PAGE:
Alliance for Mystical Pragmatics

Alliance for Mystical Pragmatics

Harmonizing Evolutionary Convergence

Glossary Menus

Integral Relational Logic

Integral Relational Logic is the commonsensical art and science of reason, intelligence, and consciousness that we all implicitly use every day to form concepts and organize our ideas in tables or relations and semantic networks or mathematical graphs.

It has become explicit in the Cosmic Psyche by taking the abstractions of mathematics, computer science, and information systems modelling methods underlying the Internet to the utmost level of generality. What this means is that Integral Relational Logic does not belong to any specialist discipline of learning. Rather, like the Internet, it is transcultural and transdisciplinary.

However, it is not possible to say what Integral Relational Logic is without the life experience that has brought it into manifest existence. Furthermore, any description of the experience is not the experience.

Indeed, as neither time nor experience are referred to in the definition of Integral Relational Logic, even describing the events in my life and those of others that have led to the emergence of this universal system of thought does not describe where I am today. For they have taken place in the horizontal dimension of time, whereas I now live in Stillness at the end of time, ready for the imminent death of our species and my own body.

So, this system of thought is not based on any previous approaches to human learning, which tend to be fragmented and one-sided. Rather, its development starts afresh at the very beginning, at the Divine Origin of the Universe. This is because what can best be described as a big bang exploded in the utmost depths of my psyche at 11:30 on 27th April 1980, as I was strolling across Wimbledon Common to the pub to lunch.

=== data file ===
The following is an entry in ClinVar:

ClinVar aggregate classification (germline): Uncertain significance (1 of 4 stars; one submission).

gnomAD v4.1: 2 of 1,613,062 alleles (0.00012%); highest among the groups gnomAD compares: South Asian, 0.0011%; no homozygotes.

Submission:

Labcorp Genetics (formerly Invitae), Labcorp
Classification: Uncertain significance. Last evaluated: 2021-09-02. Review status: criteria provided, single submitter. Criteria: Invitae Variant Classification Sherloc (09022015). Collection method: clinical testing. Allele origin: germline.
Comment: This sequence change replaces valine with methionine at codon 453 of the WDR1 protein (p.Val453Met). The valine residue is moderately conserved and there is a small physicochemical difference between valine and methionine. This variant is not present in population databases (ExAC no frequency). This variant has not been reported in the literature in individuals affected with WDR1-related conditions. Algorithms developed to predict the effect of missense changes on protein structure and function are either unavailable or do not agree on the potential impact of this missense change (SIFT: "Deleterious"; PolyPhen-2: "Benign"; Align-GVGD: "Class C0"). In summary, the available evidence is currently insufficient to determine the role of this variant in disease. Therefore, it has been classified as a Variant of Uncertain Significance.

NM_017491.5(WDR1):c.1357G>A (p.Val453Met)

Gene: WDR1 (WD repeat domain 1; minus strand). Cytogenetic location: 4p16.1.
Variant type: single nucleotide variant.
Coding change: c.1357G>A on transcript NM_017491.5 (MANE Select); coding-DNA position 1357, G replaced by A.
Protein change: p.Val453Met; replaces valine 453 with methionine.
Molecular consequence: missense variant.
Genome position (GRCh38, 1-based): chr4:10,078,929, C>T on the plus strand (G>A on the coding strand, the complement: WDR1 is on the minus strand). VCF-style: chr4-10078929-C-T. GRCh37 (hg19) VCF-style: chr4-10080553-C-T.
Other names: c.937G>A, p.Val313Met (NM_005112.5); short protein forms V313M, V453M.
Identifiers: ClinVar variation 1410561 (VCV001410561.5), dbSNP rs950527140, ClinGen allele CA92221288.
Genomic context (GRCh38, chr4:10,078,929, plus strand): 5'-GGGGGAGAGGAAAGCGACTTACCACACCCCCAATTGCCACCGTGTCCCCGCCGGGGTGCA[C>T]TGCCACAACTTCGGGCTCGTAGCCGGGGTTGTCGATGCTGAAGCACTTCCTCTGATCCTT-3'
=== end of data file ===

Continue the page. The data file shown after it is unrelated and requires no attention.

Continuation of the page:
This, in turn, has carried me from the Alpha to the Omega Point of evolution, where I view the Totality of Existence from a Holoramic perspective. It is in this way that Integral Relational Logic provides the Cosmic Context, Gnostic Foundation, and coordinating framework for the Theory of Everything, as the solution to the ultimate problem of human learning, which Albert Einstein spent the last thirty years of his life trying to solve.

What is alternatively called the Unified Relationships Theory or Panosophy has led to the holistic art and science of evolution, which brings the Origin of the Universe, and hence Life, into evolutionary studies, which Charles Darwin omitted in On the Origin of Species in 1859.

However, it is not clear to me how even the existence of Integral Relational Logic in written form could help my fellow human beings with their lives. When I set out to answer the most critical unanswered questions in science in 1980, I did so because I could see that the global economy holds the seeds of its own destruction within it.

So, as it is not possible to represent the value of information in the financial modelling methods of economists, bankers, and accountants, I ingenuously thought that we could use the modelling methods of information systems architects to cocreate a harmonious system of governance for the benefit of us all.

But, because I was enjoying myself with the irrepressible creative energies constantly pouring through me, it took me many years before the spiritual practice of Jñāna yoga helped me to be free of my frustrations with the world at large. For I did not fully appreciate the intransigent depths of the cultural conditioning that people share with their families, friends, and associates, especially their attachment to money, as the primary immortality symbol.